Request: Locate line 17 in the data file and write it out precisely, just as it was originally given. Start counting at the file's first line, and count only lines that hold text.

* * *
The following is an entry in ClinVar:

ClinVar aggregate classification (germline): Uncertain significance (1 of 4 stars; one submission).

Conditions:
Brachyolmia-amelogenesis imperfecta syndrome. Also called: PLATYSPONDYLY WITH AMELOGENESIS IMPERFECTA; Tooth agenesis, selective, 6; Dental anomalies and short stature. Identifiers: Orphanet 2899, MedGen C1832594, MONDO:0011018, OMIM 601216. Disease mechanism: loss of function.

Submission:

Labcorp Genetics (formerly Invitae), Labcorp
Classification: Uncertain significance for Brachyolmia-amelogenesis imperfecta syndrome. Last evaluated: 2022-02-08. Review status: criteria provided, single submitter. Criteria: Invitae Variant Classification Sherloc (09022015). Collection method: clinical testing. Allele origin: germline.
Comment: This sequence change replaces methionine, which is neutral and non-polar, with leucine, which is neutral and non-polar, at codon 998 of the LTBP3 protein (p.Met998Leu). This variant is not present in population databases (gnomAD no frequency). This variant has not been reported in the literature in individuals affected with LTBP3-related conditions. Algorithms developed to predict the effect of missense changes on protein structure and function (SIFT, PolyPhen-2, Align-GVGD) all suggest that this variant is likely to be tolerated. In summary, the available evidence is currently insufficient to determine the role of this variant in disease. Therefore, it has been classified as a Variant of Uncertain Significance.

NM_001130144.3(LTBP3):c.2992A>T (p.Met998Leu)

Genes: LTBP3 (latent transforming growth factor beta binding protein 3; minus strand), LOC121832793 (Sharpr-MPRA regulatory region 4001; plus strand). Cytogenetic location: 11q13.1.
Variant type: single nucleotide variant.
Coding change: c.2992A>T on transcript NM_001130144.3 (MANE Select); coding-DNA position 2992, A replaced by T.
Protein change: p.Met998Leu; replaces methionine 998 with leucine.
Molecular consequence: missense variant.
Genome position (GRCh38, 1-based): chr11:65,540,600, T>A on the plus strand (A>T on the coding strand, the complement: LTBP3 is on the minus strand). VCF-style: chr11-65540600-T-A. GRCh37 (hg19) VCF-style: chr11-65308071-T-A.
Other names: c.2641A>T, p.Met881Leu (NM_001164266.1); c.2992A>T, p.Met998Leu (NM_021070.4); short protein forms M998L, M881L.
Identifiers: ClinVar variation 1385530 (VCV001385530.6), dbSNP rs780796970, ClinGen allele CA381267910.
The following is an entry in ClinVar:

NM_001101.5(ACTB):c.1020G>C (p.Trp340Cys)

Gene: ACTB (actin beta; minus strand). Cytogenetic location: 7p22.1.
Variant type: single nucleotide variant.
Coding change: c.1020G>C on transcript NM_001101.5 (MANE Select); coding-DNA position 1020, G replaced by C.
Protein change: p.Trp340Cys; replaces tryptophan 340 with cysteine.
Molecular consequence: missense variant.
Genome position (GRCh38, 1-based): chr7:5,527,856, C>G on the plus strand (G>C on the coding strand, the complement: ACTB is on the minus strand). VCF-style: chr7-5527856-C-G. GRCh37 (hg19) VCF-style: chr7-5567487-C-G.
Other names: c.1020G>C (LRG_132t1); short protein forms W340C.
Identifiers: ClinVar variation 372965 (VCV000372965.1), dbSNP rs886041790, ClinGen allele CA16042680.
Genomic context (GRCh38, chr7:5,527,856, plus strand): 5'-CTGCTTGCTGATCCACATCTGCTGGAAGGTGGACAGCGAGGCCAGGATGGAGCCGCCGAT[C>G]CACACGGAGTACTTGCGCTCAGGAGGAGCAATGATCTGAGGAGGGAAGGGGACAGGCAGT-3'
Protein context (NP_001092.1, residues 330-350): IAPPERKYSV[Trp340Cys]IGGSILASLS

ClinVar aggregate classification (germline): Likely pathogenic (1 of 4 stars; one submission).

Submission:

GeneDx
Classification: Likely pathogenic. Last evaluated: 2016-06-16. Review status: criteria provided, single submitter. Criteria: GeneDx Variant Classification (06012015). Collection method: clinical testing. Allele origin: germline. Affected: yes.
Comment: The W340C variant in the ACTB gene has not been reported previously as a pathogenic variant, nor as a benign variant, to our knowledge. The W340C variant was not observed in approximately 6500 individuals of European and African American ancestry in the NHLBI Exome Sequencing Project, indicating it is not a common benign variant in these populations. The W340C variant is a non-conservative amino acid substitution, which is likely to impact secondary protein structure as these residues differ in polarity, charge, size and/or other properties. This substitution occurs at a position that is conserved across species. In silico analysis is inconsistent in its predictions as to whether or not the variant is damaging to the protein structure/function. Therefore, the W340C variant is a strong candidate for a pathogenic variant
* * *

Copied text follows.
Identifiers: ClinVar variation 1385530 (VCV001385530.6), dbSNP rs780796970, ClinGen allele CA381267910.